By Mike Rowbottom

Tyson Gay, who will return to action in Lausanne tomorrow night after serving a reduced doping ban ©Getty ImagesTyson Gay makes his not-so-long awaited return to the track tomorrow night in Lausanne - where he last competed a year ago before incurring the doping ban which has subsequently, and controversially, been reduced from 24 to 12 months.

The 31-year-old American, banned after a positive test for steroids at the 2013 national championships, earned a reduction for what the United States Anti-Doping Agency (USADA) described as "significant assistance" in terms of the background to his offence.

The former World 100 and 200 metres champion is, therefore, free to compete in the International Association of Athletics Federations' (IAAF) Diamond League meeting in Switzerland, where he will compete over 100m against a field which includes compatriot Justin Gatlin, the 2004 Olympic champion who was given an eight-year ban in 2006 for a second doping offence, but had the suspension halved in 2008.

Soon after Gay's ban reduction, which has been approved by the World Anti-Doping Agency, was announced in May, IAAF vice-president Sebastian Coe questioned the value of his "significant assistance" to USADA.

Tyson Gay, who will return from his controversially reduced doping ban at tomorrow night's IAAF Diamond League meeting in Lausanne - where he is pictured winning in 2013 in his last meeting before serving his ban ©Getty ImagesTyson Gay, who will return from his controversially reduced doping ban at tomorrow night's IAAF Diamond League meeting in Lausanne - where he is pictured winning in 2013 in his last meeting before serving his ban ©Getty Images

"First of all the IAAF has to look at this case," Coe told Reuters TV.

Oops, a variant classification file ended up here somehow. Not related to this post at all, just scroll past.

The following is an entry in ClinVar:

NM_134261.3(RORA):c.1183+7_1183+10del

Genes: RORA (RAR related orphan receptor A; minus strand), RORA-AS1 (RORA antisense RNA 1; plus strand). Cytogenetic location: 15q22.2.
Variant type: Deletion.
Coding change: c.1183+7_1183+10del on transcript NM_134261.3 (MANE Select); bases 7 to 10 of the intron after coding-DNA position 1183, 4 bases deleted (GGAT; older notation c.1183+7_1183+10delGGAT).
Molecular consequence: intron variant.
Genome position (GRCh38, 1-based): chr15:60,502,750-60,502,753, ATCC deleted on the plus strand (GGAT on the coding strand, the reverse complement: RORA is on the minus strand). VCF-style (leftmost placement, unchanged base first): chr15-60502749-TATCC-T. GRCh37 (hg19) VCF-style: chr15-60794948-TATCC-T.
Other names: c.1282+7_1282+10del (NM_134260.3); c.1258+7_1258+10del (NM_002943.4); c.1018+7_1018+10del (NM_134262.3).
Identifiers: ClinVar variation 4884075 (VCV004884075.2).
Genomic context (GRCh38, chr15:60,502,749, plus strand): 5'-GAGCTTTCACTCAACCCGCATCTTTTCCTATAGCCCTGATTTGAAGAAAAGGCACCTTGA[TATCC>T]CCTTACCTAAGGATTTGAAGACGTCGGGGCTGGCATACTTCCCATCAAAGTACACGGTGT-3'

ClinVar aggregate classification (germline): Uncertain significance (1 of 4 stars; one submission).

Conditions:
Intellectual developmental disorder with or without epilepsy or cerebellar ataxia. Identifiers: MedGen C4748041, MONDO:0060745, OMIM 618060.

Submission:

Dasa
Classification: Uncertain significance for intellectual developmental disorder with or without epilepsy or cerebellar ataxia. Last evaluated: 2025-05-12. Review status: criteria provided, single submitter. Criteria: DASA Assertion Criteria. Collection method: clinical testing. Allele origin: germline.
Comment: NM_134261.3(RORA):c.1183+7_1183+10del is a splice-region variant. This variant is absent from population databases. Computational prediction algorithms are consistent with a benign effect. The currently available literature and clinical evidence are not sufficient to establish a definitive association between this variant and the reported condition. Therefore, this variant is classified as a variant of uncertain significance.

"We haven't had the opportunity to explore it properly.

"We would need to know what 'significant assistance' meant.

"And it is for our anti-doping teams at our headquarters in Monaco and the anti-doping board to decide if the sanction is appropriate.

"This is not just about athletes proving or testing positive, and then once they've tested positive, starting to talk and help agencies.

"We would rather the athletes were helping, assist the agencies before they were tested or proven positive.

"For me, that's quite important.

"We need the co-operation of all athletes, and the most important aspect of testing is to protect the clean athlete."

The USADA said Gay's assistance had included "being interviewed on several occasions by USADA and providing all of the products he was using at the time of his positive tests".

Gay's 100m best of 9.69sec has only been bettered by Jamaica's world record holder Usain Bolt.

Six of the field in the men's 100m in Lausanne have run under 10 seconds, with American Michael Rodgers, with 9.85, the next fastest behind Gay and Gatlin.

One of the other highlights of the meeting looks likely to be the men's high jump, which involves five men who have cleared 2.40 metres or better in the space of the past six months in an event which is currently the most competitive on the athletics programme.

Ukraine's world champion Bohdan Bondarenko takes on Qatar's world indoor champion Mutaz Essa Barshim, Russia's Olympic champion Ivan Ukhov, Commonwealth record-holder Derek Drouin of Canada and 2011 world silver medallist Aleksey Dmitrik of Russia.

After their epic competition at the IAAF Diamond League meeting in New York, where both cleared 2.42m, Bondarenko and Barshim appear favourites.

Meanwhile, back on the track, Jamaica's former World 100m champion Yohan Blake will be contesting his first 200m race in the Diamond League for almost two years.

After missing most of 2013 through injury, the second-fastest sprinter of all time over the distance will be keen to return to sub-20-second territory.

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